July 28, 2017 marks 20 years since Fort Collins experienced the one of the biggest natural disasters in its history.
A slow moving storm cell on July 27-28, 1997 stalled over Fort Collins and dumped 14.5 inches of rain in 31 hours creating flash flooding that wreaked havoc on parts of Fort Collins. One of the hardest hit places was the Spring Creek area west of College Avenue. Debris clogged a railroad underpass which caused water to back up into a Johnson Mobile Home Park where 5 people were killed.
Flood waters also damaged numerous buildings on the campus of CSU including the basement and first floor of the library. In the aftermath of the disaster the City of Fort Collins implemented extensive flood mitigation planning that has shaped the landscape of Fort Collins. This work resulted in Fort Collins avoiding the extensive damage that ravaged much of northern Colorado during the 2013 floods.
Spring Creek Flood Resources
The Follow the Flood Event and Remembrance Ceremony is taking place on July 28th at Creekside Park beginning at 6:30 pm. Flood Education Day is July 29 at Spring Park. Learn more about both events here.
RARE II – at FCMoD from May 6 to August 6 – is an exhibit of contemporary botanical illustrations depicting globally imperiled plants found in Colorado. Members of the Rocky Mountain Society of Botanical Artists created these works of art using the Master List of Rare Plants (produced by the Colorado Natural Heritage Program). I hope you have a chance to see this rare combination of scientific accuracy, aesthetic appeal, and technical mastery.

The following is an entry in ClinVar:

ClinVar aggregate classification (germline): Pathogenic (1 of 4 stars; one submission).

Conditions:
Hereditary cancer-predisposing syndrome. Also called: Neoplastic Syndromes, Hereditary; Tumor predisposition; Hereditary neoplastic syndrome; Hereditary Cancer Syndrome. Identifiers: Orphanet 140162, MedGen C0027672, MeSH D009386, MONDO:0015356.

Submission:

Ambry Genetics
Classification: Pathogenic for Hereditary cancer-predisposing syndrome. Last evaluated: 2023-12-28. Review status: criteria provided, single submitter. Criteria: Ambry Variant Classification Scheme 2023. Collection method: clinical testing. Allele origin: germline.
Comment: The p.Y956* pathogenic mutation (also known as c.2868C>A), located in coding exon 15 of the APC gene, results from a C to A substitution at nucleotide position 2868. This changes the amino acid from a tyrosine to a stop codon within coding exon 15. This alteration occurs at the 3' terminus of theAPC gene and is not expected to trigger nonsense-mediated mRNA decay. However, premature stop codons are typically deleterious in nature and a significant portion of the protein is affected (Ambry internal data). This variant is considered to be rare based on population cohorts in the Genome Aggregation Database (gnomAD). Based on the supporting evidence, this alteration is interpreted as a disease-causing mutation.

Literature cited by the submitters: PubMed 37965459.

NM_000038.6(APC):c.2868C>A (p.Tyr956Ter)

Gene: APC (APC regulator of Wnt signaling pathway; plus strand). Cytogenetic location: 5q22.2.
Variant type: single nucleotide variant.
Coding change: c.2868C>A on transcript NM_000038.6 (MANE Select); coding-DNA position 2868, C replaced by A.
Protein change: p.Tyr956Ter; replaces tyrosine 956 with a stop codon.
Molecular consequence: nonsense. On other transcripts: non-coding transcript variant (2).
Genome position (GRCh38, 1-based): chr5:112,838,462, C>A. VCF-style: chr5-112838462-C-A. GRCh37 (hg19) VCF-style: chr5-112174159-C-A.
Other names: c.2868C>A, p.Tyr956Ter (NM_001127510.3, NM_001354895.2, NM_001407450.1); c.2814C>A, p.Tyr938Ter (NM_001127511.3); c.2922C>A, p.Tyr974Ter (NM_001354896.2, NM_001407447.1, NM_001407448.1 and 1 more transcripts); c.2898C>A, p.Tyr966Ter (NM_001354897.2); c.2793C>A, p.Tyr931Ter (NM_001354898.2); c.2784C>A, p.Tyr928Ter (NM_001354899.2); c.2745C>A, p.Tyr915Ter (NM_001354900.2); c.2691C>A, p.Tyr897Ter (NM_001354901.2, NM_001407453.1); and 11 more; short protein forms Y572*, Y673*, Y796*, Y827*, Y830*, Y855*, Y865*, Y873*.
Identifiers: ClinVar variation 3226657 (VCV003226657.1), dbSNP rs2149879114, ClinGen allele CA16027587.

Which brings me to my subject today: a glimpse at the role botanical illustration played in the early history of science.
Surgeons traveling with the Roman army – including Greeks Dioscorides (circa 40-90 AD) and Galen (131-200 AD) – compiled herbals (text + drawings) that remained the primary materia medica texts for centuries (by some accounts, at least 1500 years). Herbalism traditions were preserved through the middle ages in the monasteries of Britain and Europe, where monks copied and translated works of Hippocrates, Dioscorides, Galen, and non-Western scientists like Ibn Sina (aka Avicenna). The advent of the printing press in the mid-fifteenth century created unprecedented access to mass-produced books, some of which included botanical illustration. (Details in this paragraph drawn from the University of Virginia’s Claude Moore Health Sciences Library, exhibits.hsl.virginia.edu/herbs/brief-history/ ).
So, Printing press + Woodcut illustrations (later lithographs) = Beautiful botanical books of both scientific and aesthetic value.
For more details about the background of botanical illustration, check out these folks:
16th century, Leonhart Fuchs
17th century, Maria Sibylla Merian
18th century, Pierre-Joseph Redouté
19th century, Pieter de Pannemaeker (Ghent) and Emily Stackhouse (Cornwall)
Today, a 1965 CSU alumnus stopped by the Archive to dig up an article from his college days. On April 21st, 1963, five members of the Sigma Phi Epsilon fraternity decided to go to a showing of the new Hitchcock film, “The Birds,” with a little something up their sleeves.
Smuggled in the jackets of these young Greeks were several dead pigeons. These young men waited until the part of the film when the birds start attacking, then began tossing the dead pigeons onto the unsuspecting audience. The Coloradoan reported it to be “near pandemonium.”
It seems these boys pulled off quite the coo…er, um, coup.